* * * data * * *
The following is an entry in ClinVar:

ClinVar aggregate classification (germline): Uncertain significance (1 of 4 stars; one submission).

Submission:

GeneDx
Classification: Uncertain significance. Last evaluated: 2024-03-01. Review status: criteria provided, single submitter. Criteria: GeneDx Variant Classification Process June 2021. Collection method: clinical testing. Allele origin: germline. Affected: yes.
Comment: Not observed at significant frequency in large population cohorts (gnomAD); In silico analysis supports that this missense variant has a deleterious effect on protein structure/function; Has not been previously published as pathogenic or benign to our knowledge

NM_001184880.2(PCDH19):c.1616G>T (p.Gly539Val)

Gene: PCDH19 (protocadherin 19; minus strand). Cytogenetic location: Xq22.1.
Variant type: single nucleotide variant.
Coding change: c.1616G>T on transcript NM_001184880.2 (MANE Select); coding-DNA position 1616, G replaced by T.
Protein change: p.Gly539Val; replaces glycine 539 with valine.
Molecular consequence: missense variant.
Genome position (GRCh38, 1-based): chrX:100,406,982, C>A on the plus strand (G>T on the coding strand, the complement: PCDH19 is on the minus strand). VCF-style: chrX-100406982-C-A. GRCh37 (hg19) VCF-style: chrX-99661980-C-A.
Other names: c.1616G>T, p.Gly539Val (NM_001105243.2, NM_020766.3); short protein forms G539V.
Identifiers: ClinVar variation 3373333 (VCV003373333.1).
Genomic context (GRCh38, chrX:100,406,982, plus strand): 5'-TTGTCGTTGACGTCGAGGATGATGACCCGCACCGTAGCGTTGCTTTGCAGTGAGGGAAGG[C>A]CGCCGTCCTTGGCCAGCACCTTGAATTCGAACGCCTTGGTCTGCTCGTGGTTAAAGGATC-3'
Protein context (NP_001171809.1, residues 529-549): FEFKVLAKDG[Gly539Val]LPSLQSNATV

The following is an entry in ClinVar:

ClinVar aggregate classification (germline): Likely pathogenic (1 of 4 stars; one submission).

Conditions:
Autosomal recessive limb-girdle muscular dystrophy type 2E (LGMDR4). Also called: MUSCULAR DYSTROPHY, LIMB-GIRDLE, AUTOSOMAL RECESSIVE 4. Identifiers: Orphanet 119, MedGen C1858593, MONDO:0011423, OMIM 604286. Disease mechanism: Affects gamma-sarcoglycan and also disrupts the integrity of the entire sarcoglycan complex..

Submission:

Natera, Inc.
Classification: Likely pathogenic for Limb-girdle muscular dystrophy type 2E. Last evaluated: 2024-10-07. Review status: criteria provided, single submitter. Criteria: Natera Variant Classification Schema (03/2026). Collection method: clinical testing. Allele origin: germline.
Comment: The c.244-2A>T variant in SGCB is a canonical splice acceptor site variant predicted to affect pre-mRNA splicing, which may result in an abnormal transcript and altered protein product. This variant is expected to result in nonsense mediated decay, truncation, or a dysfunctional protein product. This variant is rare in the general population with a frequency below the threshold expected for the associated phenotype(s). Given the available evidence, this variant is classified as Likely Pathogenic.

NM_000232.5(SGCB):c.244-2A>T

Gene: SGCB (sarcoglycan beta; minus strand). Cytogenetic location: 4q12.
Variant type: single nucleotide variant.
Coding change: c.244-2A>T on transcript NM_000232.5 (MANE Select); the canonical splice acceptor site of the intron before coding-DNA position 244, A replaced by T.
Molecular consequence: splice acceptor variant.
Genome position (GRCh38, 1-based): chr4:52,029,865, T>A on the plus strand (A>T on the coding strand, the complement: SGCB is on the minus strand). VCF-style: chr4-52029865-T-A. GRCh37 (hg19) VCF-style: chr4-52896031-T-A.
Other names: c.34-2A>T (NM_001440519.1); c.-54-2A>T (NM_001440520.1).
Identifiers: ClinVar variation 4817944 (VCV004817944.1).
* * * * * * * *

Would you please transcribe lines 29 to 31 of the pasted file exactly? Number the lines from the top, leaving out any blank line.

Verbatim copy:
Coding change: c.244-2A>T on transcript NM_000232.5 (MANE Select); the canonical splice acceptor site of the intron before coding-DNA position 244, A replaced by T.
Molecular consequence: splice acceptor variant.
Genome position (GRCh38, 1-based): chr4:52,029,865, T>A on the plus strand (A>T on the coding strand, the complement: SGCB is on the minus strand). VCF-style: chr4-52029865-T-A. GRCh37 (hg19) VCF-style: chr4-52896031-T-A.